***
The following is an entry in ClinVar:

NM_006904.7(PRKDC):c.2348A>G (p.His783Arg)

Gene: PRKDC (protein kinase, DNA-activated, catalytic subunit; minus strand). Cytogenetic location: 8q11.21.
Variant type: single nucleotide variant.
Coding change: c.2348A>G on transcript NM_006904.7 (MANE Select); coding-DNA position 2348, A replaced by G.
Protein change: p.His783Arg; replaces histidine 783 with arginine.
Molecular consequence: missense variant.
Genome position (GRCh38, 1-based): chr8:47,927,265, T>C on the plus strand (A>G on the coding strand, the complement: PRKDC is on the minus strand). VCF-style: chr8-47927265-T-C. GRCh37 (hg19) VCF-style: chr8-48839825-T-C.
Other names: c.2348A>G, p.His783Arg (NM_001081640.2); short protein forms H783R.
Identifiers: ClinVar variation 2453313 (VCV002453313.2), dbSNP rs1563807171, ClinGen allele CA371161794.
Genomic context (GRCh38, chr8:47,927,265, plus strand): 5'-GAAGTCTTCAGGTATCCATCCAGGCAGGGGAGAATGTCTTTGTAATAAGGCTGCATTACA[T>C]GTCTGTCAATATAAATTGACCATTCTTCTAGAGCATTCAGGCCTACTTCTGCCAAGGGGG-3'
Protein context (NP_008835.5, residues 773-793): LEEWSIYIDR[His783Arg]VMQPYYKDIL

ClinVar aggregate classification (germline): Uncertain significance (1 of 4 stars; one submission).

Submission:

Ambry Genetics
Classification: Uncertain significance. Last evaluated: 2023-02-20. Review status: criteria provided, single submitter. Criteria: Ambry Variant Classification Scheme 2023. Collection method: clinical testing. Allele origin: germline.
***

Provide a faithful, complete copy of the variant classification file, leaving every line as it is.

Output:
The following is an entry in ClinVar:

NM_006904.7(PRKDC):c.2348A>G (p.His783Arg)

Gene: PRKDC (protein kinase, DNA-activated, catalytic subunit; minus strand). Cytogenetic location: 8q11.21.
Variant type: single nucleotide variant.
Coding change: c.2348A>G on transcript NM_006904.7 (MANE Select); coding-DNA position 2348, A replaced by G.
Protein change: p.His783Arg; replaces histidine 783 with arginine.
Molecular consequence: missense variant.
Genome position (GRCh38, 1-based): chr8:47,927,265, T>C on the plus strand (A>G on the coding strand, the complement: PRKDC is on the minus strand). VCF-style: chr8-47927265-T-C. GRCh37 (hg19) VCF-style: chr8-48839825-T-C.
Other names: c.2348A>G, p.His783Arg (NM_001081640.2); short protein forms H783R.
Identifiers: ClinVar variation 2453313 (VCV002453313.2), dbSNP rs1563807171, ClinGen allele CA371161794.
Genomic context (GRCh38, chr8:47,927,265, plus strand): 5'-GAAGTCTTCAGGTATCCATCCAGGCAGGGGAGAATGTCTTTGTAATAAGGCTGCATTACA[T>C]GTCTGTCAATATAAATTGACCATTCTTCTAGAGCATTCAGGCCTACTTCTGCCAAGGGGG-3'
Protein context (NP_008835.5, residues 773-793): LEEWSIYIDR[His783Arg]VMQPYYKDIL

ClinVar aggregate classification (germline): Uncertain significance (1 of 4 stars; one submission).

Submission:

Ambry Genetics
Classification: Uncertain significance. Last evaluated: 2023-02-20. Review status: criteria provided, single submitter. Criteria: Ambry Variant Classification Scheme 2023. Collection method: clinical testing. Allele origin: germline.